Compassion through Crayola
That’s me on the left. My name is Erik Wiedenmann, and that’s my friend Louisa on the right. You may well be asking yourself why both of us are covered in marker scrawlings, like some poor fratboy who couldn’t hold his liquor. Rest assured, I am not about to recount some bawdy drinking story. Rather, I deliberately chose this photo, because I believe it tells a story that relates to some of the issues we discussed in class. Now that I have officially been inducted to the order of Plan B’ers, I will use this space to briefly reflect on how I feel that being a Plan B’er–which is to say, adopting a Plan B mindset–might benefit our little world.
In my understanding, to be a Plan B’er means to be compassionate. Plan B constitutes an appeal for us to be more sensitive and understanding of each other. Enlightenment, as we’ve discussed it in class, is attained more through an outward than an inward journey. The point is to leave the burning house, though one may revisit it later.
In the photo above, I was at an event called Rebel Bingo. Perhaps some of you have heard of it before. It’s basically a secret party organized periodically, where the participants do not know the venue until the day of. As someone attending the event, you are also asked to act like you are not going to a party, but some other kind of event, because it’s supposed to be kept secret. In this case, everyone was acting like they were attending a late-night aerobics class–gym attire and all. As the name suggests, the party also involved a game of bingo. Numbers would periodically be called out and such… I mention all this just to set the stage. What happened at this party was of most interest, really. It could have been the secret setting, the bingo, the excess of markers, or the booze–or all of those, really–but what surprised me about this party most was how friendly the people were. Everyone was happily drawing on each other (always asking for permission first, of course). I don’t think I’ve ever experienced such kind and open strangers. It was like the people cast aside their adult selves for a moment just to pick up Crayola markers and play games together. Sure, you may well call this behavior childish, but maybe that’s just what our world needs: people slipping outside their shells and interacting with others in a friendly and playful manner–if only for an instance.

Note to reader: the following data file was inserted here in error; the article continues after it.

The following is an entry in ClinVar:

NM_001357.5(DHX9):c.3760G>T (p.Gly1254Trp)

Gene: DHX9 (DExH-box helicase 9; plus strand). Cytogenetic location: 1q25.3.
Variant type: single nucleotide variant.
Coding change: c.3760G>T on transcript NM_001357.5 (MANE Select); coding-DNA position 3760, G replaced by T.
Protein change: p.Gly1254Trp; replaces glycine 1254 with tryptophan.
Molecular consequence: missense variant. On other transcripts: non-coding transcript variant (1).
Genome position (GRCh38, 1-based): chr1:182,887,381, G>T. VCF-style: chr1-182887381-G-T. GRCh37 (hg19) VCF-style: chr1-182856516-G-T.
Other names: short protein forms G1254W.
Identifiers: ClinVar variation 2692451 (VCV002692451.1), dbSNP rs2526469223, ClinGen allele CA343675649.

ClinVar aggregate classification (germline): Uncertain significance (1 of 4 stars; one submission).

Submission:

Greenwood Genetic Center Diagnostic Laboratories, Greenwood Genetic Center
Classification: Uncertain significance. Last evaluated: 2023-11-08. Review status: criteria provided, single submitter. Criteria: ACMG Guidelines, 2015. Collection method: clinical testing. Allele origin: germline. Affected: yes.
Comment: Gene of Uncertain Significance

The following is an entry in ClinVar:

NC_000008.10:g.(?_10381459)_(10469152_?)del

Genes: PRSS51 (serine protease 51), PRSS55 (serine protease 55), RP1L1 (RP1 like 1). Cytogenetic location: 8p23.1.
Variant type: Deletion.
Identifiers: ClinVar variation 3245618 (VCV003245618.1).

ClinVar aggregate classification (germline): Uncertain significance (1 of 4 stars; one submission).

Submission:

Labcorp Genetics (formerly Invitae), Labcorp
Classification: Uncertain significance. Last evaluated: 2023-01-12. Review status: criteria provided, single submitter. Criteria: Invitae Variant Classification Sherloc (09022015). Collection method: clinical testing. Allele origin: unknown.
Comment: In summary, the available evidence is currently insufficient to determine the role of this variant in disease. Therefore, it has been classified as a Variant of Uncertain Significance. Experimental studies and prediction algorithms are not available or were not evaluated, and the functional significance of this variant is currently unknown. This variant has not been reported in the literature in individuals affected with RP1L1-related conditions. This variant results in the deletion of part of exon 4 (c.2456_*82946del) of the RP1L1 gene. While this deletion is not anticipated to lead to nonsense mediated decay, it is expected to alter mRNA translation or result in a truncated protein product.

After the event, I took the subway home. I stood at the station with purple whiskers and Steve Urkel glasses still decorating my face, and I saw another person with similar marks on her face just across the way. She looked at me and smiled. I returned a smile. We both knew we had experienced something special that night. No, it was not quite compassion we experienced, but it was something close. All of that human kindness had put a smile on my face, and it stayed there for the rest of the night, all the way back home. Maybe the world will end some time soon. But if it does, I hope there will be Crayola markers, because otherwise it would be very sad.